Angela's Reviews > My People

My People by Langston Hughes
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bookshelves: children-s-lit-2013

Audience: This book is primarily for grade K-3. This book might be "better" understood from the older students as the pictures relate to the words in a deeper way.

Appeal: This book is appealing because it is an easier read (not meaning) because of the short words and large font. The pictures are also inviting because of the large pictures of people's faces, making the readers want to know what is going on.

Application: I would use this in my classroom to talk about Langston Hughe's poem and the meaning behind his poem that is illustrated throughout this book. This would be used to talk about the celebration of equality.

Awards: Coretta Scott King Awards 2010

Copyright: Text-2009 by Langston Hughes, Photographs-2009 by Charles R. Smith Jr.

School Library Journal
( February 01, 2009; 9781416935407 )
K Up-Smith's knack for pairing poetry and photography is well documented in books such as Hoop Queens (Candlewick, 2003) and Rudyard Kipling's If (S & S, 2006). Here, his artful images engage in a lyrical and lively dance with Langston Hughes's brief ode to black beauty. Dramatic sepia portraits of African Americans-ranging from a cherubic, chubby-cheeked toddler to a graying elder whose face is etched with lines-are bathed in shadows, which melt into black backgrounds. The 33 words are printed in an elegant font in varying sizes as emphasis dictates. In order to maximize the effect of the page turn and allow time for meaning to be absorbed, the short phrases and their respective visual narratives often spill over more than a spread. The conclusion offers a montage of faces created with varying exposures, a decision that provides a light-filled aura and the irregularities that suggest historical prints. A note from Smith describes his approach to the 1923 poem. This celebration of the particular and universal will draw a wide audience: storytime participants; students of poetry, photography, and cultural studies; seniors; families. A timely and timeless offering.-Wendy Lukehart, Washington DC Public Library (c) Copyright 2010. Library Journals LLC, a wholly owned subsidiary of Media Source, Inc. No redistribution permitted.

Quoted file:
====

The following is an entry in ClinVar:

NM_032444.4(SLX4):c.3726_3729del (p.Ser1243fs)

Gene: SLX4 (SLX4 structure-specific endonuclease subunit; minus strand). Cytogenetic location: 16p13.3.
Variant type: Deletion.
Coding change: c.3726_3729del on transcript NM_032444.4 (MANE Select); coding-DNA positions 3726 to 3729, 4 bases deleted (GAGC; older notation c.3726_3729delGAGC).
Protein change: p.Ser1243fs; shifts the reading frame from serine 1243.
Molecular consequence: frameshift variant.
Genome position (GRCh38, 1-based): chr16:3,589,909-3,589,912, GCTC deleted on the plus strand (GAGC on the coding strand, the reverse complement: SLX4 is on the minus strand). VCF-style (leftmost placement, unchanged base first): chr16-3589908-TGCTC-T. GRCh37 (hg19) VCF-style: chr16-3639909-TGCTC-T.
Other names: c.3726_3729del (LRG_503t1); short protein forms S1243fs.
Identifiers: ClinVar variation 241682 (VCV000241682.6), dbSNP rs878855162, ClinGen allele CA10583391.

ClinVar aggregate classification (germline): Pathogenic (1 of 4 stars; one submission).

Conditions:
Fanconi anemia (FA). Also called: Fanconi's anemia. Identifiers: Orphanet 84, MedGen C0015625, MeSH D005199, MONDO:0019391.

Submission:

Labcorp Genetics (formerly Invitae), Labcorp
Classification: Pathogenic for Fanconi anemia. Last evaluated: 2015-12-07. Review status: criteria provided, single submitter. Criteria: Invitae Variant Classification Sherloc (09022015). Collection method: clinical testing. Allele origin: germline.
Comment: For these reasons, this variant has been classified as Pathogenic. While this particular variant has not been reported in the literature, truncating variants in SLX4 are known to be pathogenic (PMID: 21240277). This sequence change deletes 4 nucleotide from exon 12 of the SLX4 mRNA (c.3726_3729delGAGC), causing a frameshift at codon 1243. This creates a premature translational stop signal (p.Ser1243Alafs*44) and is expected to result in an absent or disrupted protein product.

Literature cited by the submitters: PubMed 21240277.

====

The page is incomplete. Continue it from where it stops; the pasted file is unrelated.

I agree with the School Library Journal Review and like how they explained that this book gave a "brief ode to black beauty". The way the book is set up allows for the reader to take time and think about what the message is trying to portray before turning to the next page.
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Reading Progress

Finished Reading
March 15, 2013 – Shelved
March 15, 2013 – Shelved as: children-s-lit-2013

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